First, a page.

A struggle between Schertz police officers and a teen captured on video has his family and attorneys demanding justice.
Dina Rayford, mother of 18-year-old Zekee Rayford, said she hasn’t watched the entire video showing officers using a stun gun on her son with one officer repeatedly using her knee to strike Zekee as police tussle with him on the ground outside his home on Nov. 2.
“Justice for us and as a family is to make sure they’re held accountable,” Dina said. “To make sure they are not able to do this to another child I want to see their badges taken. They don’t need them.”
Schertz Police Department issued a press statement after the incident, saying officers saw a car run a traffic light about 11:40 p.m. Nov. 2 on Schertz Parkway and tried to stop it. Officers turned on their lights and sirens and the driver fled, police said.
The car stopped in a driveway in the 1000 block of Keanna Place in the Wilsons Preserve neighborhood, police said.
“After pulling into the driveway of a residence, he exited the vehicle and attempted to flee from officers on foot, trying to get into the residence,” the statement read. “Officers attempted to apprehend [Zekee] Rayford, and a struggle ensued, which resulted in him being Tased by one of the officers.”
Schertz police charged Zekee with evading arrest or detention with a motor vehicle; evading arrest or detention; resisting arrest and detention; and possession of less than 2 ounces of marijuana, according to online records for the Guadalupe County Jail. Zekee posted bonds totaling $14,500 the next day and was released.
In a follow-up released the day after its first statement, the department reassured community members it intends to serve them with understanding and integrity.
Officers are expected to maintain “the highest ethical and moral standards” when dealing with the public, the second statement read.
“At this time, we are actively investigating the incident involving Zekee Rayford and cannot comment further on the investigation,” it read. “At the conclusion of the investigation, if any policy infractions are discovered, staff will be held accountable and appropriate actions will be taken.”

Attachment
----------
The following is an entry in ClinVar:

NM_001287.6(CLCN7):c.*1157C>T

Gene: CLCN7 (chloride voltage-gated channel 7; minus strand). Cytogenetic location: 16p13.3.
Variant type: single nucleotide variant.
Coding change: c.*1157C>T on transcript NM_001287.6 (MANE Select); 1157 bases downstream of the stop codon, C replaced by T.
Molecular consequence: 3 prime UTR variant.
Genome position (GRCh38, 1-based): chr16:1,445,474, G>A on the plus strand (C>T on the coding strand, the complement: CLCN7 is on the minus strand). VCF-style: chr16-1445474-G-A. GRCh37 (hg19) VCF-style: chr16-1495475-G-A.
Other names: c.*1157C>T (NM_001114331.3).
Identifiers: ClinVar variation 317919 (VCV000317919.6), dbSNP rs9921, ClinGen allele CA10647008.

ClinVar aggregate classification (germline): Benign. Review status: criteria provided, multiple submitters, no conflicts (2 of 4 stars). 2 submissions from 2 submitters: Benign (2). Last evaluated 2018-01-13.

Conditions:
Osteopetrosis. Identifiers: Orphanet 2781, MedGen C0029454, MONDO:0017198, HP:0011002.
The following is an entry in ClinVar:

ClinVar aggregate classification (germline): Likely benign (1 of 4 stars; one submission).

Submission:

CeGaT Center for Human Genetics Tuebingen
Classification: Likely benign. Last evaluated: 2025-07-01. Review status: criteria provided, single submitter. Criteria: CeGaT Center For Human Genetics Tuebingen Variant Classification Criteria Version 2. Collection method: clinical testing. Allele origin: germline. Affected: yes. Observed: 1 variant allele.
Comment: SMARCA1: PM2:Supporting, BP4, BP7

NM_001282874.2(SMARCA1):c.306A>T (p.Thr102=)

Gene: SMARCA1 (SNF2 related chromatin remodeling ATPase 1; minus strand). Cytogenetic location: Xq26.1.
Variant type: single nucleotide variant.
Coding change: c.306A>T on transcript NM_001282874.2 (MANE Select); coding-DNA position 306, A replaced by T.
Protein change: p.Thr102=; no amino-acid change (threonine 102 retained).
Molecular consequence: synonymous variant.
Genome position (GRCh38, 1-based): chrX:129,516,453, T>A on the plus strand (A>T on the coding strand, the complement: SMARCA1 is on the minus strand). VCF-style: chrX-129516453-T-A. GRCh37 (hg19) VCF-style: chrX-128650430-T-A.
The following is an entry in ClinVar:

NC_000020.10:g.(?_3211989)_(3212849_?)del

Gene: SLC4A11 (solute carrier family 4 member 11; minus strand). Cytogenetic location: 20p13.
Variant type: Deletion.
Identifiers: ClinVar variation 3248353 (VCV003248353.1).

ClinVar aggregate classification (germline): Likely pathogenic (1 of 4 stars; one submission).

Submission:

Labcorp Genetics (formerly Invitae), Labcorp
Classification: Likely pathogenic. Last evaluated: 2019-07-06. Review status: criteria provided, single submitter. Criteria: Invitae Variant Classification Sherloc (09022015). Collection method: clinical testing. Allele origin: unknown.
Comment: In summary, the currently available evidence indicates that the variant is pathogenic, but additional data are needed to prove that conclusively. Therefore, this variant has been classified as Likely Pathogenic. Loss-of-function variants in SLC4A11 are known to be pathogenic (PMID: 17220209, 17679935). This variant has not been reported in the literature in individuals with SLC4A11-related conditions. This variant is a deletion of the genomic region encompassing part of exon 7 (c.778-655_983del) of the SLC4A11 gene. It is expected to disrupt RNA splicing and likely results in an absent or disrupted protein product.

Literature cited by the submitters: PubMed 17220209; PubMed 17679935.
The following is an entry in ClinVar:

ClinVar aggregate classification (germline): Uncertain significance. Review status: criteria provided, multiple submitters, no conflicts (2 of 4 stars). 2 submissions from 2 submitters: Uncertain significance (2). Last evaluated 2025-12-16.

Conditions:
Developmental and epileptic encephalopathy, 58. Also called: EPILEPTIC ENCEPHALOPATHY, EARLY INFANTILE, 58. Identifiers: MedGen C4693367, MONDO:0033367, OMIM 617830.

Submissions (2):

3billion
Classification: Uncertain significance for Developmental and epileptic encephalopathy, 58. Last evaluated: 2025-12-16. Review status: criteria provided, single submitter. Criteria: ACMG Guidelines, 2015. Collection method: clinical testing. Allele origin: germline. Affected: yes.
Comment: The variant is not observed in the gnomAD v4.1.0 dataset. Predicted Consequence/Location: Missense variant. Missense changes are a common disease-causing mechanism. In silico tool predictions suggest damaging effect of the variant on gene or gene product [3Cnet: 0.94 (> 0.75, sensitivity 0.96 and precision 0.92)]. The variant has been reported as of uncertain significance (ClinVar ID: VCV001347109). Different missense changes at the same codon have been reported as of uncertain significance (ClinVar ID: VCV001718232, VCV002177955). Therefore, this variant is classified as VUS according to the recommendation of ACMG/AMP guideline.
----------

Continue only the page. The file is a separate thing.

Attorneys for the family shared home video surveillance footage recorded the night of the arrest during a during a virtual press conference on Monday afternoon.
In the video, Zekee can be seen exiting his car in his driveway while officers stand at the end of the driveway with weapons drawn and aimed at the teen.
Zekee has his hands in the air and they appear to be empty. Zekee runs around the car and rushes to the home’s front door.
Another camera captures what happens at the door.
Zekee bangs on the door yelling for his father.
Three officers — two women and a man — quickly rush into camera angle, repeatedly use a stun gun on Zekee and wrestle him to the ground. While one female officer and a man officer are struggling near Zekee’s upper body, a second female officer can be seen repeatedly striking him with her knee.
Eventually, someone opens the front door and things begin to deescalate as officers can be seen speaking to someone off camera, later revealed to be Zekee’s father, Kevin Rayford. Before the video ends, the male officer threatens someone inside the home to relax or “get it next.”
The video has since gone viral, said Tess House, a civil attorney working with the family.
“That video was not given to you,” she said. “That information was not provided to you by the Schertz Police Department. But for the video surveillance camera that was installed at the Rayford home, we never would’ve known what happened on that dreadful night.”
House questioned the on-scene officers’ actions and how a red-light infraction escalated to the level of violence witnessed on the video.
Another family attorney, Dallas-based civil rights lawyer Daryl Washington took aim at the police department’s press statement and the department for releasing no body camera footage from the arrest. The police video and the family’s video should help the department come to a swift conclusion, Washington said.
“It doesn’t get any clearer than that to say what those officers did to Zekee was wrong,” he said. “We are demanding justice.”
Zekee said he feared for his life the night of the arrest. He banged on the door hoping to get his dad to open. When Kevin opened the door, he, too, was threatened, Zekee said.
Kevin Rayford, a disabled veteran, said he served in a war and was charged with dealing with people who wanted him and other Americans dead.
“I never treated them the way my son was treated that night,” Kevin said. “To be threatened in my own home when I’m trying to check on my son is totally uncalled for. I just want to see justice for my child, for my family.”